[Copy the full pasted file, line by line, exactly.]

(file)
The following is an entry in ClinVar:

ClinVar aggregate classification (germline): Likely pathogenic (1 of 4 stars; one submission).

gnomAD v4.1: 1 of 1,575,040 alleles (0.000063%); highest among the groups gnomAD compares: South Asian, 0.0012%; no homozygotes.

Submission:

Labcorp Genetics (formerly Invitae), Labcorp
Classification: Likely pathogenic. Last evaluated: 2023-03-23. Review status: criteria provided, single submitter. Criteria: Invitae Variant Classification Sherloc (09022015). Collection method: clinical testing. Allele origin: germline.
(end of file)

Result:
The following is an entry in ClinVar:

ClinVar aggregate classification (germline): Likely pathogenic (1 of 4 stars; one submission).

gnomAD v4.1: 1 of 1,575,040 alleles (0.000063%); highest among the groups gnomAD compares: South Asian, 0.0012%; no homozygotes.

Submission:

Labcorp Genetics (formerly Invitae), Labcorp
Classification: Likely pathogenic. Last evaluated: 2023-03-23. Review status: criteria provided, single submitter. Criteria: Invitae Variant Classification Sherloc (09022015). Collection method: clinical testing. Allele origin: germline.